|GUIDELINES for||. . .|
|Developing Stand Density Management Regimes|
The Chief Forester formed a Stand Density Management Working Group (the Working Group) in February 1996. The mandate of the Working Group was to provide a decision framework to address some contentious issues surrounding the effects of stand density. The Working Group consisted of five members from industry (CFLA1(2), NFPA,2 ILMA3 and CLMA4) and five from the Ministry of Forests.
Working Group deliberations considered the full range of stand density management practices, from initial espacement, through pre-commercial thinning (juvenile spacing) to commercial thinning. The main emphasis, however, was pre-commercial thinning practices. Conclusions and recommendations are based on a primary consideration of timber production, its implications on economics and forest-level planning.
The Working Group advocates a philosophical change in the approach to stand-level decision making. The group believes that selecting an option from a predetermined range of acceptable density regimes or treatments is not a responsible approach to making a management decision. Rather, technically sound, stand density management demands a structured process of thought and analysis based on knowledge from a number of disciplines.
This document provides a decision framework that supports this new philosophy. It is designed to organize and guide the prescriptive thought process, rather than specify appropriate density regimes or default density standards. It also incorporates up-to-date stand density management concepts and information essential to the decision process.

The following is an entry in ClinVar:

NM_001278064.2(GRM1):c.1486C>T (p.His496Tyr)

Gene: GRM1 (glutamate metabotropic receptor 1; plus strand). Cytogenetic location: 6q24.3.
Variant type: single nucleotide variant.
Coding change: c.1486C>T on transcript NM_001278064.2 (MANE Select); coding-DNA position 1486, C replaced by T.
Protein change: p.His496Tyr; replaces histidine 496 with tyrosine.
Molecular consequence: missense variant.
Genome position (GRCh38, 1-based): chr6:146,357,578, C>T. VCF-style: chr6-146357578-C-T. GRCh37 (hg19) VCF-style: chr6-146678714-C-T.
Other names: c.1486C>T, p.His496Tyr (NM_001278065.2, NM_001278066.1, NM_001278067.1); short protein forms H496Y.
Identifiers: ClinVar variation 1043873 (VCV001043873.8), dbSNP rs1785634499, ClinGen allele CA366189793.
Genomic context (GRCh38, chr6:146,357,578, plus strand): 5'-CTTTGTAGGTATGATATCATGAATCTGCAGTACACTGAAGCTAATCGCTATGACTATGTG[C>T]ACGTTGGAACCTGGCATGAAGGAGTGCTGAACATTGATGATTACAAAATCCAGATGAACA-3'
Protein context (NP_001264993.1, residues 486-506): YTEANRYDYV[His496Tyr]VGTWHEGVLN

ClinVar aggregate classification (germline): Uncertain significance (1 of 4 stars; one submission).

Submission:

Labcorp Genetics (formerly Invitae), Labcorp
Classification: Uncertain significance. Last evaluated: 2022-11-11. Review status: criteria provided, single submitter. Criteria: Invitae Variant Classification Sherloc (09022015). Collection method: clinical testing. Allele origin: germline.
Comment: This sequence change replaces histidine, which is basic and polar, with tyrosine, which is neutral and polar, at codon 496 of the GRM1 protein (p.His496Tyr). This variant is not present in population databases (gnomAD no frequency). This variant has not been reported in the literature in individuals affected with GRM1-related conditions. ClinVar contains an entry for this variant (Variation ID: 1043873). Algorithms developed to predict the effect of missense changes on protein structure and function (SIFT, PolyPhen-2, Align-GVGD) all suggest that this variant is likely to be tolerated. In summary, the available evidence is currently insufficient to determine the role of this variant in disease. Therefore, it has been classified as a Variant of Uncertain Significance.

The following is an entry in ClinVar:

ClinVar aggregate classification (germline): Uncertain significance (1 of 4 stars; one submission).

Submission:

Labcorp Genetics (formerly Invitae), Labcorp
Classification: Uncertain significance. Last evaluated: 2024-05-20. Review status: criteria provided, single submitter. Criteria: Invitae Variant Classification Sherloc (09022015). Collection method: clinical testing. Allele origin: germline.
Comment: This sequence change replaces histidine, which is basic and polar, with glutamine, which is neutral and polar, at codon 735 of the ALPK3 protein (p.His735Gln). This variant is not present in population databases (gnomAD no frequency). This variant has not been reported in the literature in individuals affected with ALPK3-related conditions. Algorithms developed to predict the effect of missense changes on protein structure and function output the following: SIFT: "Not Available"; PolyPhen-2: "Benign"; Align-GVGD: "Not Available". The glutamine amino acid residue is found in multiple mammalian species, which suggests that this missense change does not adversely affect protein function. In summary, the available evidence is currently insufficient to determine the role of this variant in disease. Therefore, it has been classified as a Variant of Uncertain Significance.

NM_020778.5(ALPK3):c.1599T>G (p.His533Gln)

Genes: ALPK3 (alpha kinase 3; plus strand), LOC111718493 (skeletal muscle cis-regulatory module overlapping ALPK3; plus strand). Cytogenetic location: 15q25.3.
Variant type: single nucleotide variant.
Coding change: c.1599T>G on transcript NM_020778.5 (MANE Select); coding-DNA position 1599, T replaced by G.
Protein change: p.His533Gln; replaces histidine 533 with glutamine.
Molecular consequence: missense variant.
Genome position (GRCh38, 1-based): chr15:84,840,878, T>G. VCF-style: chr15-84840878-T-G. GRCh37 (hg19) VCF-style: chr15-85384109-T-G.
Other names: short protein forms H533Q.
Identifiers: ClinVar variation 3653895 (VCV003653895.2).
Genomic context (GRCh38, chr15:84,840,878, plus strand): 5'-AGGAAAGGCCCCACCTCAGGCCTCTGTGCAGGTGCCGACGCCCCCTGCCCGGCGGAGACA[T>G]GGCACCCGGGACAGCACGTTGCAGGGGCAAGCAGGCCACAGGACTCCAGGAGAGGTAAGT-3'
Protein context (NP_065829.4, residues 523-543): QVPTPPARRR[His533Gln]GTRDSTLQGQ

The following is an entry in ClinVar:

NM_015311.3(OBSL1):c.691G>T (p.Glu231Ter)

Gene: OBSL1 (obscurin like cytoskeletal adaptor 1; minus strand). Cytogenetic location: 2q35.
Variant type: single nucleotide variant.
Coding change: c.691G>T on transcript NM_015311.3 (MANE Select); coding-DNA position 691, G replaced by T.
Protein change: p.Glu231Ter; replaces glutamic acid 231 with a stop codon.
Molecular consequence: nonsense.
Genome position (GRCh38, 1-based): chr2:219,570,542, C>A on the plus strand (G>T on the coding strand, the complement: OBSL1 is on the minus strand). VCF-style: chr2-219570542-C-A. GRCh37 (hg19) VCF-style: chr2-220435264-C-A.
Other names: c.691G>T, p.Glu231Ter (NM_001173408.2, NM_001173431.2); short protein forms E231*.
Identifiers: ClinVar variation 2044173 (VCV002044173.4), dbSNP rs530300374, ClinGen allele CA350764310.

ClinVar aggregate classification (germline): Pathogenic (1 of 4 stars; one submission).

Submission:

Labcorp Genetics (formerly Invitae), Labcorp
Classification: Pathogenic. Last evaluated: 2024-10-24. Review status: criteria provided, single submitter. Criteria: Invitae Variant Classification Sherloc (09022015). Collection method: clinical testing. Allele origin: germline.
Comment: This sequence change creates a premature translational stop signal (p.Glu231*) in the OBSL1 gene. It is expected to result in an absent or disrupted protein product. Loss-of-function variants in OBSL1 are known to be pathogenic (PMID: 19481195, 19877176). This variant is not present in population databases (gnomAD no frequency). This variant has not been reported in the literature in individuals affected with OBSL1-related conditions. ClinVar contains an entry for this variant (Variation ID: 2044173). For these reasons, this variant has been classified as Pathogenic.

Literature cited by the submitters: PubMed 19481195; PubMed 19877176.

Although not addressed here, the process of forest-level goal-setting is an important prerequisite to stand-level decision making. Given clearly stated, higher level direction, practitioners will find the information (knowledge) and framework (structure) elements of this document helpful in developing and justifying stand-specific prescriptions.
In order to make technically sound density management prescriptions, three categories of decision criteria must be considered:
These three criteria are the basic components of the decision framework. Economic and biological criteria address decisions involving stand-level planning. Forest-level criteria define the timber and non-timber production goals specified in higher level plans. The combined effects of all stand-level interventions must be evaluated in terms of their contribution to the achievement of forest-level goals.
All decision elements and criteria of the framework should be considered during the prescription development process. The decision-making process must be comprehensive and technically valid; the resulting decision and stand prescription must be able to stand up to professional scrutiny.
Copyright 1999 Province of British Columbia